After recently releasing his debut EP Growing Pains, L Martin took the time to speak to Naye Music Journal about the project, his musical origins and trying to stand out in an overpopulated scene at the moment.
For those who may not know you, introduce yourself…
“I go by the name of L Martin. I’m a West London based Hip Hop rapper/songwriter currently part of a collective called TOORARETODIE. I also just released my debut LP titled Growing Pains”.
How did you start writing & when did you realise it was something you wanted to pursue as a career?
“I started writing lyrics when I was around 13 years old. I don’t really know how it came about, but all my friends and I were always into Grime and Hip Hop and a few of my close friends used to freestyle for fun at school. Eventually, I started writing down and reciting lyrics, then we started recording them using an MP3 as a microphone and passing it around the room. I started recording in a proper studio when I was about 14 and started making mixtapes and giving them out at school. It was always just a hobby for me until I was about 19. I was at university doing a music management degree, and the lecturers kept asking us where we wanted to end up in the industry. I would tell them I want to start my own record label or possibly get into management, but really I knew I wanted to be an artist full-time”.
What is your main motivation behind creating music?
“I enjoy the fact that I can just say what’s on my mind and people can relate to it or be inspired by it. I like being good at what I do, because for me, as a lyricist, one of the best feelings is seeing someone go crazy over a certain punchline or flow that you’ve delivered. That always keeps me motivated. Music for me is a necessity now. I have been doing it for so long I couldn’t function without pursuing it [as a career]”.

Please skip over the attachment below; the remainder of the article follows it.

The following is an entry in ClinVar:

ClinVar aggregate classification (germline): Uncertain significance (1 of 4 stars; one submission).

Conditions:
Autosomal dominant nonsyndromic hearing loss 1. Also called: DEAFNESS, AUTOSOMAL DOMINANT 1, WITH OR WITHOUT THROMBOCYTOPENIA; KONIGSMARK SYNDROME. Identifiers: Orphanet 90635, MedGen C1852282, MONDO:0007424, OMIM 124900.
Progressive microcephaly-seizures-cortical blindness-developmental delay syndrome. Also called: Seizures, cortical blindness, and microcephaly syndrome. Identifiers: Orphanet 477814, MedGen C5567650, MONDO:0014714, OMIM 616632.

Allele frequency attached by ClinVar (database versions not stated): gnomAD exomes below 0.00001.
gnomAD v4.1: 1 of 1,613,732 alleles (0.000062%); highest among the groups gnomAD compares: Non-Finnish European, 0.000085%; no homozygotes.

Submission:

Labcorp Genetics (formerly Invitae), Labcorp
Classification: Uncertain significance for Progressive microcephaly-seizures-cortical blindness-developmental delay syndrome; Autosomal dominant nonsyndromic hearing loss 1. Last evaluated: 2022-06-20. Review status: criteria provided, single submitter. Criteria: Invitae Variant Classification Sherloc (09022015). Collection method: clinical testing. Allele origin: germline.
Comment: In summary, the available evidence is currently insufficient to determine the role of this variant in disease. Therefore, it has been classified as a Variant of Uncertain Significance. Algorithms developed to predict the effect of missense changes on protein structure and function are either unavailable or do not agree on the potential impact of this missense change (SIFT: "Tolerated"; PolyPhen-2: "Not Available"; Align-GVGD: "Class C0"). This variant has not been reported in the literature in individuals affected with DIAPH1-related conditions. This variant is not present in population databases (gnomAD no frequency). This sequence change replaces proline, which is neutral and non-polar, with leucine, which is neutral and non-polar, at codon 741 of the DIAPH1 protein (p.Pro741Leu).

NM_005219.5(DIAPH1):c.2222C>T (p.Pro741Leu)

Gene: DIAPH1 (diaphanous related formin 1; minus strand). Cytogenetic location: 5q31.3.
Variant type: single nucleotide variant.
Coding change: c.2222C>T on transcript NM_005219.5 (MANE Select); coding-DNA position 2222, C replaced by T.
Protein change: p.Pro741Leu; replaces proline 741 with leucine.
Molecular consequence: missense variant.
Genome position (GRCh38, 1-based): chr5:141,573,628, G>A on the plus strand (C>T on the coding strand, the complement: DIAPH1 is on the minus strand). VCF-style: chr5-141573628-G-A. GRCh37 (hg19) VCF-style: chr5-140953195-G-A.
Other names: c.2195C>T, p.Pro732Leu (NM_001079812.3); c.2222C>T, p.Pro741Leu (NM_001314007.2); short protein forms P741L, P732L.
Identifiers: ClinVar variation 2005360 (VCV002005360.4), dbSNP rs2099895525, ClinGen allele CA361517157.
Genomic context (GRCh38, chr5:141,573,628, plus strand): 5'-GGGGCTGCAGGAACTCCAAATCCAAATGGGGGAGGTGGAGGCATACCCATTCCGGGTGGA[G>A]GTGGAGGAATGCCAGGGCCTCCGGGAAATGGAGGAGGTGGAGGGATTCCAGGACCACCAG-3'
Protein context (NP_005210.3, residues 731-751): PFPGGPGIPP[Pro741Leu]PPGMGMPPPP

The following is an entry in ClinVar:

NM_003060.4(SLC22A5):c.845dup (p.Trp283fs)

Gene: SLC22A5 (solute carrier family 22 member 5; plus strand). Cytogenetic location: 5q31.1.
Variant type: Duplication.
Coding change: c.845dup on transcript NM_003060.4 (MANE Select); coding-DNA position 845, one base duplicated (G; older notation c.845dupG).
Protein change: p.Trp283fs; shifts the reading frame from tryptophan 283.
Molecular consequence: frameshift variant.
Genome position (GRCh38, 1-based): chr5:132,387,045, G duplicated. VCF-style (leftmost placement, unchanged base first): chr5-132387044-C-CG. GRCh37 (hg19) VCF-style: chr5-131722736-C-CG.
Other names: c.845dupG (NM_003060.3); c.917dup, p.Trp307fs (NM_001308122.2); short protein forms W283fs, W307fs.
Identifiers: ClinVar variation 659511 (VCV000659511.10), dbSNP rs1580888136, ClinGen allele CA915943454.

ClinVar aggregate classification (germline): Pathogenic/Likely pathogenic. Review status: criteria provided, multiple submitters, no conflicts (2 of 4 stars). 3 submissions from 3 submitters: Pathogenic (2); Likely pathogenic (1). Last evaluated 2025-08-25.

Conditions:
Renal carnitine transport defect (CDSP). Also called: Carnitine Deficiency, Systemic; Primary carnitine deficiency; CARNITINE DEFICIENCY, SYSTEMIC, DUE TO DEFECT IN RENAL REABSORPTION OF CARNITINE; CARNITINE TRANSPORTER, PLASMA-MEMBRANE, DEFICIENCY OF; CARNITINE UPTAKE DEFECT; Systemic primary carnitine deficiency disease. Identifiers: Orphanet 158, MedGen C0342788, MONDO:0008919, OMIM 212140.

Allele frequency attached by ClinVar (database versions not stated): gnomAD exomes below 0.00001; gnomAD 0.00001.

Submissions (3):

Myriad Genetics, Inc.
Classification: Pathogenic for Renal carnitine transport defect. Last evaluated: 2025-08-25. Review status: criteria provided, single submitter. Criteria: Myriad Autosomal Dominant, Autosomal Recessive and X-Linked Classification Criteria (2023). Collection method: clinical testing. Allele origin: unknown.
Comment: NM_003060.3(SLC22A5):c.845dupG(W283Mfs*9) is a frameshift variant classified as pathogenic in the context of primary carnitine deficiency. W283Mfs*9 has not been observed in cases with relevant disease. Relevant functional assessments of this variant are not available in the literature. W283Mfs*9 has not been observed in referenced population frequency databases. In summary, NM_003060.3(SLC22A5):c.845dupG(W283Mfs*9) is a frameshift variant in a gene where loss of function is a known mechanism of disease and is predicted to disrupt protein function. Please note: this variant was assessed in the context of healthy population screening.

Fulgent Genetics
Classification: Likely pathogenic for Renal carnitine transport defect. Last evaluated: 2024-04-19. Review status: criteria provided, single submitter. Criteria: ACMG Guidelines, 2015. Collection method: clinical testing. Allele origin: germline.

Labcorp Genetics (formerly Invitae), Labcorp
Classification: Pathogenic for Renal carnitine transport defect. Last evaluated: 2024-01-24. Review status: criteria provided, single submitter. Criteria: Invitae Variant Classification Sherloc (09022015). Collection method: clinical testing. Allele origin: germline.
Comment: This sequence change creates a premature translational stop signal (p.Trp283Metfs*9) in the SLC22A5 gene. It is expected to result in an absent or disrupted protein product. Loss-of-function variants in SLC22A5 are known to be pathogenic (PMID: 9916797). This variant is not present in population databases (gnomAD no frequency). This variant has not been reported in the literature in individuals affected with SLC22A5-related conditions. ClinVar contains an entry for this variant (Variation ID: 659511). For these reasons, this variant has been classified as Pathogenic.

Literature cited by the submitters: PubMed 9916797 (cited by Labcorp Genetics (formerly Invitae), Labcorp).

How would you describe yourself as an artist?
“Good question. I would say I’m a humorous, uncensored lyricist, inspired by the 90’s era of Hip Hop, but with a modern, UK twist. To be honest, I’m still developing my style, but those things are key to the way I write. I like to make people laugh, no one can ever tell me what I can’t say or write about, and I’ll always be looking for the wittiest punchlines and metaphors I can think of”.
Who are your most notable musical influences and how were you exposed to them?
“My influences growing up ranged from Jay-Z and [The Notorious] B.I.G to Roll deep and N.A.S.T.Y Crew to Michael Jackson, The Isley Brothers and Jill Scott. I think I was about 10 when my dad first played me Biggie’s Ready To Die album in his car. He also used to play Jay-Z’s The Blueprint a lot around his house too when I would go and see him. I used to watch MTV Base a lot and I think that’s how I discovered most of the rap I used to listen to. My mum used to play a lot of Jill Scott, Musiq Soulchild and a lot of gospel too. Then when I was with my friends we were on LimeWire downloading the latest Grime collaborations from all over London or watching old radio sets on YouTube”.
Considering your influences, were you conscious of trying not to sound like them when creating your own music?